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Observations in Early Childhood Programs

Observation is a popular research tool that is used to study the behavior of Children. Observations, done regularly along with parent input, can help teachers put together the pieces of the puzzle for children in early childhood. Observations do not limit themselves to observing and recording the activities of children, but it includes observing the space and environment of the child care program. At times it may be necessary to change or modify the space to better accommodate the children in your classroom. When we think about observing children in early childhood, we must consider the child from several different perspectives. We need input from the parent and families for the other piece of the puzzle. Parents and family members have a more specific view of their child’s life. The teacher has a more general view of what is observed during classroom time. The teacher also brings to the table the understanding of basic child development and appropriate expectations. When both perspectives and observations are converged together, a more accurate view of the child can be observed. Observing children with information from both viewpoints creates a greater understanding and appreciation of the child. Now the teacher can begin to have a sharper view of the child’s needs as well as their strengths. If we want children to feel safe and secure enough to learn, play and explore in a child care setting, we have to understand that forming partnerships with parents and families are key to supporting this effort.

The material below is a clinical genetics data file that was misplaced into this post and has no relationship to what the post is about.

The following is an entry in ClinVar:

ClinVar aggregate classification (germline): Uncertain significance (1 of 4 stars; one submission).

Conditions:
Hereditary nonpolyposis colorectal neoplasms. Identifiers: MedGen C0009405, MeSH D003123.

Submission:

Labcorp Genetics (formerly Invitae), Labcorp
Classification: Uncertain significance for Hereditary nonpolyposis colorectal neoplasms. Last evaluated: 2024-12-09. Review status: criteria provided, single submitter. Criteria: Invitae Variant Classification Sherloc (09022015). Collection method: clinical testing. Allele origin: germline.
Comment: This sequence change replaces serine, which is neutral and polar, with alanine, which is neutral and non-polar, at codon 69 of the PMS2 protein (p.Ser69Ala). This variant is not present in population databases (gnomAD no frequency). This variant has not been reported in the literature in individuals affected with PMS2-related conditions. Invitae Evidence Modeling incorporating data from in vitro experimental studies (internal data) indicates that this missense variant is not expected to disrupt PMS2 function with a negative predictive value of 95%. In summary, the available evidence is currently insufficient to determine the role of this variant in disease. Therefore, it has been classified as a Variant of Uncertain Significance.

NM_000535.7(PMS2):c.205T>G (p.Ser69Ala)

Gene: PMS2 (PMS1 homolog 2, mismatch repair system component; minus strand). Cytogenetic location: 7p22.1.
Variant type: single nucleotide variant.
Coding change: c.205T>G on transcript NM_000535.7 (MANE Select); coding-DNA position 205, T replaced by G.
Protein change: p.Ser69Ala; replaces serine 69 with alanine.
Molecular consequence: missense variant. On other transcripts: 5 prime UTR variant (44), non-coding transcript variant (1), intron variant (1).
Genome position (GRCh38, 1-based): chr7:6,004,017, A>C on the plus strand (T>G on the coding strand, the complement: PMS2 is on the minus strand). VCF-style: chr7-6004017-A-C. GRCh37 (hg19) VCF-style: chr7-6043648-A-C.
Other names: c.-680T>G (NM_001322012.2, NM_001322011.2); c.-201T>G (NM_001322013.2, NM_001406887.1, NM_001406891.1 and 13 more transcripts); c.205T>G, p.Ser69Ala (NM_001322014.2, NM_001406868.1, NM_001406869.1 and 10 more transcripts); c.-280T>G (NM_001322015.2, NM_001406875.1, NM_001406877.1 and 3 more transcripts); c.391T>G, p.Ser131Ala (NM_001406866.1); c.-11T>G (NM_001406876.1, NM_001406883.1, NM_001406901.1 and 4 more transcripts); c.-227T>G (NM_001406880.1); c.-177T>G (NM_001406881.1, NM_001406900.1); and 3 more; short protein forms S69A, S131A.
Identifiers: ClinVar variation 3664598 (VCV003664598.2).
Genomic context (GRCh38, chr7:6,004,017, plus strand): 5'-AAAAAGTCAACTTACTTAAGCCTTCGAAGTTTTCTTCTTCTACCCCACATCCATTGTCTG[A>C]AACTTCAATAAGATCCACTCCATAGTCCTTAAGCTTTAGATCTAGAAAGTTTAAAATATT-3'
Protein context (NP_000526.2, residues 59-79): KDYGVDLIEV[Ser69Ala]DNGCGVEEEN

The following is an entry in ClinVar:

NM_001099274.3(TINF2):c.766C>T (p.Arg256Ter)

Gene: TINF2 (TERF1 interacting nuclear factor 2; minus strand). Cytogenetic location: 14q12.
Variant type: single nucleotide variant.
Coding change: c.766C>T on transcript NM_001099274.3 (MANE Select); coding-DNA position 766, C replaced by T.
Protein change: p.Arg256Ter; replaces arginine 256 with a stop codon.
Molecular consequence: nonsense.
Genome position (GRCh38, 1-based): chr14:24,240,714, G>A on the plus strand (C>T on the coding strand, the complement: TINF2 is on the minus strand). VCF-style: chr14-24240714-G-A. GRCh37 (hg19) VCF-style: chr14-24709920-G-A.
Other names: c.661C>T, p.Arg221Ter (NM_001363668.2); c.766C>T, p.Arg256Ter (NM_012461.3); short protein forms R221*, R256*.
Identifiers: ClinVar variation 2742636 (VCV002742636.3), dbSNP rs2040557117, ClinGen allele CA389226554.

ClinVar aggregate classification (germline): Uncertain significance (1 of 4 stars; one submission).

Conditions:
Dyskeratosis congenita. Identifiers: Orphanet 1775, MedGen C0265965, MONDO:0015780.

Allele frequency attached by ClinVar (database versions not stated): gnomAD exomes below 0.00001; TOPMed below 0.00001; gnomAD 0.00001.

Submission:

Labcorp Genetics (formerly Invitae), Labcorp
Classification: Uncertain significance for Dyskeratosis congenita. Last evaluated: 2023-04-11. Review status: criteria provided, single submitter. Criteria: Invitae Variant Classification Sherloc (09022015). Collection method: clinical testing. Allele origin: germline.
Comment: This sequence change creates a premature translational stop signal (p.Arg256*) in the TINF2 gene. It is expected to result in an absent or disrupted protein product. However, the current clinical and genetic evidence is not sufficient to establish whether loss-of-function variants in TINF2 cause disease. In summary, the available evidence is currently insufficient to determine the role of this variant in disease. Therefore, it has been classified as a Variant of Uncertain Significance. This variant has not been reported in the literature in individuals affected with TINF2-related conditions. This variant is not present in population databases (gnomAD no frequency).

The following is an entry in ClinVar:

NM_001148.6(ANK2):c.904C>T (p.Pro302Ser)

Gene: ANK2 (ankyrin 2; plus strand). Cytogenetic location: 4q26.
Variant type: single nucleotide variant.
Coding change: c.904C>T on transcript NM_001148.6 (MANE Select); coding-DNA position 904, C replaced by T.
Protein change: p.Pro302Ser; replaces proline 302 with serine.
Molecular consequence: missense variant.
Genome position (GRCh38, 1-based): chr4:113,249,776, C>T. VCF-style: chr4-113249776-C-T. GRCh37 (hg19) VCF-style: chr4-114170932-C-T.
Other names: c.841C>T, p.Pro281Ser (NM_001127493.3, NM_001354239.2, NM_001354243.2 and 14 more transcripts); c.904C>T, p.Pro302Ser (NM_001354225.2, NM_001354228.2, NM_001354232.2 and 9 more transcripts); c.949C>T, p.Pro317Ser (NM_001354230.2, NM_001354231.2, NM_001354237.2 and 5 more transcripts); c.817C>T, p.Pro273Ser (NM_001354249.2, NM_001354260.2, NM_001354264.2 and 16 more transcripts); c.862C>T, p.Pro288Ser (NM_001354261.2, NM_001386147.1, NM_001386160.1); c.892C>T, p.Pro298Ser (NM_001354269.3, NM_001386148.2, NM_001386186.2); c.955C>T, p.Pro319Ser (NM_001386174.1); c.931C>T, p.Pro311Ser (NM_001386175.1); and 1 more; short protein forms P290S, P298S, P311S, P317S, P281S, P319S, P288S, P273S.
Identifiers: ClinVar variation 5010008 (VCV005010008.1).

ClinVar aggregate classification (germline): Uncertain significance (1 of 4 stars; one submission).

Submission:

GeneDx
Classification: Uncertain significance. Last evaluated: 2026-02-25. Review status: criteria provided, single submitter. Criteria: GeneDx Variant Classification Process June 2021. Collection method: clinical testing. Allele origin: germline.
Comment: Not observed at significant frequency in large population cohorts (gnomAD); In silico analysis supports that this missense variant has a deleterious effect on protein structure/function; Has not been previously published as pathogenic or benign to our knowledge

So how do we build these partnerships with parents and families that are so vitally important to the observation process? First, as teachers, we need to understand our own beliefs, attitudes and assumptions about families, especially as it relates to other races, cultures and religions. Misconceptions and misunderstandings can get in the way of forming positive relationships with families. Teachers must be willing to set aside their preconceived notions and learn to be accepting and supportive. Once families understand that you accept and support their efforts as parents, they will be willing become more comfortable with sharing their child’s home-life experiences with you. Take the course, Observing Young Children, to gain a greater understanding of the observation process. Tina Oliver, M.Ed. Training and Development Specialist Networx LLC, Early Childhood Training & Consulting

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